U.S. Budget Watch is a historical project of the Committee for a Responsible Federal Budget, which provided analysis around the 2008 and 2012 presidential campaigns. This site is not regularly updated.

GOP Attacks Hillary Clinton’s Spending Plans | WSJ Washington Wire

 Republicans are working to tag Democratic presidential front-runner Hillary Clinton as a big spender, adding up her proposals and finding more than $1 trillion over 10 years. “How will she pay for it all?” the GOP asks.

But making the case is complicated for Republican presidential contenders, who have all but abandoned the idea that their tax-cut proposals should be offset by other tax increases or spending cuts.

On a call for reporters organized by the Republican National Committee on Wednesday, officials suggested that Mrs. Clinton’s spending proposals would run up the deficit and create a new era of big government.

“This is dangerous if not reckless management of the federal budget,” GOP economist Doug Holtz-Eakin told reporters.

Other Republicans have picked up the line of attack. “National debt is approaching $19 trillion & @HillaryClinton wants to add $1 trillion in new spending on top of it,” former Florida Gov. Jeb Bush tweeted this week.

There is little dispute about the cost of the Clinton proposals, which include subsidies for college tuition, infrastructure spending and a subsidized child-care program. And Republicans are right that Mrs. Clinton has not yet fully explained how she will offset the cost, though she is promising she will.

A new analysis by the Committee for a Responsible Federal Budget says that the tax increases Mrs. Clinton has already proposed—particularly a plan to limit deductions by the wealthiest taxpayers—come close to $1 trillion, depending on the details, said Loren Adler, research director for the nonpartisan group.

By contrast, most Republican presidential candidates are proposing tax cuts that would cost trillions of dollars without saying whether or how they would make up the lost revenue. Many argue that deficits are less important today than the economic growth they say would come from tax reductions, and that returning taxpayers their own money is not the same as spending on new programs.

“It’s a bit of a litmus test for conservatives: if you think tax cuts should be considered the same as ‘spending,’ then you’re probably a liberal,” said Alex Conant, a spokesman for Sen. Marco Rubio (R., Fla.).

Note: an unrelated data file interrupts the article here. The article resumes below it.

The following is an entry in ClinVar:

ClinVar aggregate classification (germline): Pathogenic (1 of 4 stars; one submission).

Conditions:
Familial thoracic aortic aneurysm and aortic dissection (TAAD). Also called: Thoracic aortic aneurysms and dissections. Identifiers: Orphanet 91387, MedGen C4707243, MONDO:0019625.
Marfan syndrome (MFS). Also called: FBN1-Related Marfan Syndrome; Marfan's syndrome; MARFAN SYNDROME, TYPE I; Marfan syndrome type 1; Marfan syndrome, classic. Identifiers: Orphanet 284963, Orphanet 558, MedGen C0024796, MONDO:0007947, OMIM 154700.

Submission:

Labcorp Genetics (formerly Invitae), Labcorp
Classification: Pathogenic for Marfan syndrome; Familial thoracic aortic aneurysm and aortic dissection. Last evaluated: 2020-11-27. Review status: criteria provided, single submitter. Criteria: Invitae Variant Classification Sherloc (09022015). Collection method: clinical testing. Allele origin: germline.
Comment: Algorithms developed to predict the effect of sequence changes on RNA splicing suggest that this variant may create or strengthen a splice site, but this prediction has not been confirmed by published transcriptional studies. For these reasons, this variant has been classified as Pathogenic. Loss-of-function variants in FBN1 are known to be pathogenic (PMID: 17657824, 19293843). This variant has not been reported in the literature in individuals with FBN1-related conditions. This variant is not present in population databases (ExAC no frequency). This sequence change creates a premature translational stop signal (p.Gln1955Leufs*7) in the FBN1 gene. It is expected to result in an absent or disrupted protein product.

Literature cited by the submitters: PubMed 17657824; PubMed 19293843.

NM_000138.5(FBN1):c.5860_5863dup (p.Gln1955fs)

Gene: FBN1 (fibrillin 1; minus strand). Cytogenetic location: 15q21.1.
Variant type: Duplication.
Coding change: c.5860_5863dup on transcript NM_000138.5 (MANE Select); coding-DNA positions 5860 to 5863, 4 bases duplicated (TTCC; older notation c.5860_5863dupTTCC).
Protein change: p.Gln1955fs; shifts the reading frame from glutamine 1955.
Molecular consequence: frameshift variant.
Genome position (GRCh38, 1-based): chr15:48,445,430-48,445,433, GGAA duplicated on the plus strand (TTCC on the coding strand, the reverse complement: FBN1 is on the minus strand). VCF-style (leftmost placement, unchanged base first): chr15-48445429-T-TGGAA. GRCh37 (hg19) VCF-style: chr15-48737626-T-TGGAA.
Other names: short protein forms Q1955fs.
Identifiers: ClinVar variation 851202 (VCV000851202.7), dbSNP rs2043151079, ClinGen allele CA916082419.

This is a switch from 2012, when GOP nominee Mitt Romney proposed a cut in tax rates but promised it would be offset, for instance, by ending various deductions and cutting federal spending. He stayed committed to that principle, even when he came under pressure to identify those offsets and to show his plan added up.

“My number one principle is there’ll be no tax cut that adds to the deficit,” he said during a fall 2012 debate with President Barack Obama.

This year, the GOP candidates don’t seem concerned with that. “Every single GOP tax plan released so far would add significantly to the debt,” Mr. Adler said.

He said that the tax plans put forth by Mr. Bush, Sen. Ted Cruz (R., Texas) and former Sen. Rick Santorum would all cost the federal government some $3 trillion to $4 trillion over 10 years and that additional taxes generated by stronger economic growth would make up only a fraction of the loss. He said a version of Mr. Rubio’s plan costs some $6 trillion, including a new tax credit for lower-income families. Celebrity businessmanDonald Trump‘s plan is the most expensive, costing some $12 trillion over a decade, he said.

The Clinton campaign is charging hypocrisy. In a blog post Wednesday, the campaign said that the Clinton plan “will be fully paid for, while the Republican plans … will add trillions of dollars to the debt.”

Mr. Holtz-Eakin said he would like more detail from the GOP field as to how their tax cuts would be funded. “I do think any candidate has an obligation to show how it adds up,” he said.

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